“Right now, I just feel like, I just told my family, I want to stay with a focus on the main thing right now,” Okudah said. “A projection, to me, is only a projection. So just being able to just get out there and be able to lock in and do my job. If you don't do your job, the projection can go from first round to undrafted or come back to school. I'm just here to just do my job and get 1 percent better every day. I think that's still my mantra.”
Doing his job, especially in the Rose Bowl, led to him finding his name on some way-too-early 2020 NFL Draft rankings, including one from Sports Illustrated that had him going eighth overall. Not bad for somebody who technically only started one game last year.
“I think I'm starting to figure everything out.”– Jeff Okudah
And don’t think any of the preseason hype comes as any bit of a surprise to Okudah.
“It feels great,” Okudah said. “And I think that on top of that, I feel like I expected it. Coming from Texas to Ohio, I don't think anyone wants to make that decision unless they expect themselves to have a successful career. So I would say that if I wasn't able to achieve what I was set out to achieve, I'd be more so disappointed in myself.”
He could have stayed in Texas or played for some school closer to home. But Okudah chose to become a Buckeye, and at the time, one of the benefits to making that move included an opportunity to have Kerry Coombs coach him.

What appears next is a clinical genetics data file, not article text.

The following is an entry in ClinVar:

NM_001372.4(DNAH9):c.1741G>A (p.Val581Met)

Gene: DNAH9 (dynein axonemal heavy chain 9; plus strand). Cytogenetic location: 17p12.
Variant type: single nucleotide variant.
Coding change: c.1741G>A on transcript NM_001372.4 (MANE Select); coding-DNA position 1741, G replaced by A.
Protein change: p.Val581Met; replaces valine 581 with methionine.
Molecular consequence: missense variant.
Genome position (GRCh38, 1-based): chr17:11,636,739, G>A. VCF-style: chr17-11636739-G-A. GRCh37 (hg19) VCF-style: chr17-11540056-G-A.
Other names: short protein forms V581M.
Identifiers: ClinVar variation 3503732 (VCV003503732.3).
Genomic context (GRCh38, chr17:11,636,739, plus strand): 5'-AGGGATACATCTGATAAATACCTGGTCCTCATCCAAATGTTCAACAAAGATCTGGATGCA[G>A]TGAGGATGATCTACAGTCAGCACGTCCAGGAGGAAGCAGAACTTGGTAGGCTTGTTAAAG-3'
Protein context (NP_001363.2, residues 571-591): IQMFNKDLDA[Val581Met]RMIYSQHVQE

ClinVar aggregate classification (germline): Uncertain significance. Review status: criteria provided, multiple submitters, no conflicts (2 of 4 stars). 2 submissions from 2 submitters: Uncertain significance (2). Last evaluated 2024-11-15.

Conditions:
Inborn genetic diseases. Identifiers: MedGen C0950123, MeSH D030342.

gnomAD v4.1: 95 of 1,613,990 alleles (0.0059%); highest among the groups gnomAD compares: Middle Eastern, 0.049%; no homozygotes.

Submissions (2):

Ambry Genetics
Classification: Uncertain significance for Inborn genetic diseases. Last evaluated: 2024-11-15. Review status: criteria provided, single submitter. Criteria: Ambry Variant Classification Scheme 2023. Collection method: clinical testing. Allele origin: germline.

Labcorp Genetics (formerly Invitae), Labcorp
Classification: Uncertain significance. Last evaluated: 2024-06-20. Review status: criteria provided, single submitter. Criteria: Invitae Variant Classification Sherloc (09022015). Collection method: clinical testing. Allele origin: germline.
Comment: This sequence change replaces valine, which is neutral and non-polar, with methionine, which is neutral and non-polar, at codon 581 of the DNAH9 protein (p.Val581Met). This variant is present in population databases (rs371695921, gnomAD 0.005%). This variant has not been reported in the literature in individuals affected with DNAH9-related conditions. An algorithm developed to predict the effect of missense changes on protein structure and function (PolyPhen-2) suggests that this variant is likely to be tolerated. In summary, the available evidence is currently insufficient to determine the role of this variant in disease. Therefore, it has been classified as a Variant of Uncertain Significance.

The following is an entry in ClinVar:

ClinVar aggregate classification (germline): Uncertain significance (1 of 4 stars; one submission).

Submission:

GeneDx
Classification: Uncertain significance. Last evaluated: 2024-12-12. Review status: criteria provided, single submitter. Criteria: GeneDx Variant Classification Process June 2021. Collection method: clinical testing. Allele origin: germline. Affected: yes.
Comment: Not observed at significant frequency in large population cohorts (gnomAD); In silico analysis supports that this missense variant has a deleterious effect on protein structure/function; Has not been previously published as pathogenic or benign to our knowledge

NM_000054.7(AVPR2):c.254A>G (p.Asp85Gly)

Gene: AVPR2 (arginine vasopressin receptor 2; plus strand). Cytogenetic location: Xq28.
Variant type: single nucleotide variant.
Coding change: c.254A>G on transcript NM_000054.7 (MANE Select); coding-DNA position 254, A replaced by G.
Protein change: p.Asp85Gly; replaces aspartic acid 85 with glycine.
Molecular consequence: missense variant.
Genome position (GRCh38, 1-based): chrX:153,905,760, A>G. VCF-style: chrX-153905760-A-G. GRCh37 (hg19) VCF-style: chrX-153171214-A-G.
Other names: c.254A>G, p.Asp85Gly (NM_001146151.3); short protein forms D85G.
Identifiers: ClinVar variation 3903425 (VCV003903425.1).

That didn’t last long.
After Okudah’s freshman season, Coombs left the college ranks to take a job as the secondary coach for the Tennessee Titans. The following year, Urban Meyer brought Taver Johnson back to Ohio State as cornerbacks coach. When Meyer retired, Ryan Day replaced Johnson with Jeff Hafley, who disposed of the press-man coverage reliance in favor of mixing up defensive looks.
Through the coaching turnover, Okudah’s approach has been to “never complain.”
“At the end of the day, it's still Ohio State. We still have the same infrastructure. So if you're not able to develop, I mean,” Okudah said, his words trailing off.
He referenced a wall at the Woody Hayes Athletic Center littered with the names of former Ohio State cornerbacks and safeties who made it to the NFL.
“Some guys didn't have Kerry Coombs, but they're still on that wall,” Okudah said. “You can't make excuses. At the end of the day, you've just got to keep pushing.”
That pushing will likely end with him earning a spot on the wall, and he hopes it stems from a Ward-like junior jump that catapults him into the NFL.
Ward didn’t blow up due to interceptions or spectacular plays. Consistency made him a top-five pick. Ward recorded just two picks as a junior, but he broke up 15 passes. Quarterbacks regularly tested him in the first half of the season before they smartened up and sent their passes elsewhere.
A Ward-esque season seems within the realm of possibility for Okudah.
“I think I'm starting to figure everything out,” he said.
Okudah also had a healthy offseason, which wasn’t afforded to him last year when he had surgery in January. Therefore, he managed to put on muscle he simply couldn't a year ago.
“I carried that into the spring, and then coming out here today, everything felt good,” Okudah said. “So I'm excited to see the results.”
So, too, are talent evaluators in NFL front offices.